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The Dartmouth
March 3, 2024 | Latest Issue
The Dartmouth

Wolfe: Dartmouth Library Staff Need a Union

Library staff members work hard for this community, but College administration has taken them for granted far too long.

What’s the first thing you think of when you hear “Dartmouth Library?” Is it Baker tower? Books in the stacks? Studying? Grabbing a bite at Novack? All good answers: The library provides a lot of resources, from social spaces to research consultations with librarians. When I was asked this recently, my answer was “people” — specifically, the people who work in the library. As someone who works there myself, that probably comes as no surprise. Nor would it surprise me if that wasn’t the first thought for most people, since a lot of what we do is more or less invisible by design. 

Unfortunately, the downside to being invisible is that it’s too easy to be taken for granted. Library staff are now organizing to form a union not because we want public accolades, but because we see firsthand how Dartmouth budget policy is eroding our institution, and we want to help it — and ourselves — to make the library everything it can and should be.

We’re here to make sure you get the resources and support you need, and we work hard to make it as easy as possible. When you look up an article on your phone or laptop, you never need to think about a librarian making a budget decision to purchase that access, or the many other people who  negotiated a license for it, made sure it was paid for, renewed it on time every year, cataloged it well so you could find it and made sure that specific link would work when you finally clicked it. 

The truth is, the library is not primarily a building, or a bunch of collections or services. It’s people. It’s a whole community of people who work to make this place possible and special. From technical staff to librarians in your classroom, from folks at the Circulation desk to web programmers, the library staff creates the information infrastructure that Dartmouth’s academic life runs on. And speaking just for myself, I don’t mind that most of the work my community does is as invisible as it is invaluable — it’s reward enough to walk through the library on any given day and see how important what we do is to you, and how it has made the library the vigorous heart of the Dartmouth community as a whole.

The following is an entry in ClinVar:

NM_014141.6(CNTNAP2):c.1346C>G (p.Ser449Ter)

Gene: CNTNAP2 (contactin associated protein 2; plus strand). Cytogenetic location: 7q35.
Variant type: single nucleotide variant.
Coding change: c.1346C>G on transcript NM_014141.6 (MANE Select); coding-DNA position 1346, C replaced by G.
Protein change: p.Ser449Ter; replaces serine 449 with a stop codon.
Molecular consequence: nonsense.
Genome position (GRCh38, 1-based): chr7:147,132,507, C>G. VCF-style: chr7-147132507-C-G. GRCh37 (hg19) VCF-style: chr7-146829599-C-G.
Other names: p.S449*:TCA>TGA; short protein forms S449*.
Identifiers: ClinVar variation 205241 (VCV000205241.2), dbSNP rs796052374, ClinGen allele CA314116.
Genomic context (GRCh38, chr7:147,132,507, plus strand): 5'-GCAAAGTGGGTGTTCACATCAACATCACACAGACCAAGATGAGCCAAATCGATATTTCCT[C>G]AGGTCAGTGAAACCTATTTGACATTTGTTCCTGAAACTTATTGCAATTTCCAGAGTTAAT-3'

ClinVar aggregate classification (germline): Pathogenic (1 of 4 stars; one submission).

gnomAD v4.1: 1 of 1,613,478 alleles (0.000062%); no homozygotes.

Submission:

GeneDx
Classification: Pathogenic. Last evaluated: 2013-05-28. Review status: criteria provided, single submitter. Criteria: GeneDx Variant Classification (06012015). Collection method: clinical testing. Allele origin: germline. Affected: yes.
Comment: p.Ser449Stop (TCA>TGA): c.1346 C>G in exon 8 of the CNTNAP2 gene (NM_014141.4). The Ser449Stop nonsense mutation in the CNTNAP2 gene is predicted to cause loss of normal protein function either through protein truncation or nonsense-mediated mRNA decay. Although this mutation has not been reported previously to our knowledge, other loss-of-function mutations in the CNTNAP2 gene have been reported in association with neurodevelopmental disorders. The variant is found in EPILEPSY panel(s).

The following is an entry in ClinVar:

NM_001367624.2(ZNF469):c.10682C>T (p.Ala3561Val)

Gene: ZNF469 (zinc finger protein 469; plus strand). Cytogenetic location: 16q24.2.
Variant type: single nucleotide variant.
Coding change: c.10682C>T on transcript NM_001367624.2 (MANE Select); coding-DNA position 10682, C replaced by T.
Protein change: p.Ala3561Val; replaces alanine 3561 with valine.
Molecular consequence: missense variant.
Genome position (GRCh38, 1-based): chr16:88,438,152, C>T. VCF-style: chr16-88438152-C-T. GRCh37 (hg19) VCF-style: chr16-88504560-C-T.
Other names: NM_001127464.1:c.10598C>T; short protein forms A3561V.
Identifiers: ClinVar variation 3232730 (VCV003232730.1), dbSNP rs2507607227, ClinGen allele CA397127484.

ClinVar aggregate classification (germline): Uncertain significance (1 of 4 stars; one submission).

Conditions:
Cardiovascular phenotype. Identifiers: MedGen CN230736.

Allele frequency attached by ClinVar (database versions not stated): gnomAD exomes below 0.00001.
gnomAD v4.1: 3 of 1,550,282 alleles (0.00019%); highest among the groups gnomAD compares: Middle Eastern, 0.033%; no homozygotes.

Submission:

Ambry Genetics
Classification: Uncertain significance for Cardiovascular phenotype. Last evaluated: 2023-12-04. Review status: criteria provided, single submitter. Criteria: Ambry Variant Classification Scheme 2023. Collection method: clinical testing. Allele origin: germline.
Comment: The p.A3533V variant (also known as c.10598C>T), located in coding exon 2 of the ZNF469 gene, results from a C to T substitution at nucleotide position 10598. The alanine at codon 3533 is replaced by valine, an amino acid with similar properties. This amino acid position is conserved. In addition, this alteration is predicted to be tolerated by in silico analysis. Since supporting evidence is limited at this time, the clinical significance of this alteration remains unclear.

But that brings us back to the downside of invisibility and being taken for granted, because that is exactly what has happened to us among Dartmouth’s executives. Even as Dartmouth’s endowment has grown, the library’s slice of the pie has waned. In the last five years, we’ve actually sustained $2 million in budget cuts. In that time, we have lost the equivalent of 30 full-time staff positions, and salaries for those of us who are left have not remotely kept up with the cost of living. A promotion structure for librarians was abruptly terminated in 2020, leaving all library staff without a path for professional advancement other than to take a job elsewhere. Two of our locations — Kresge Physical Sciences Library and Paddock Music Library were abruptly shuttered in 2021 without warning or community input.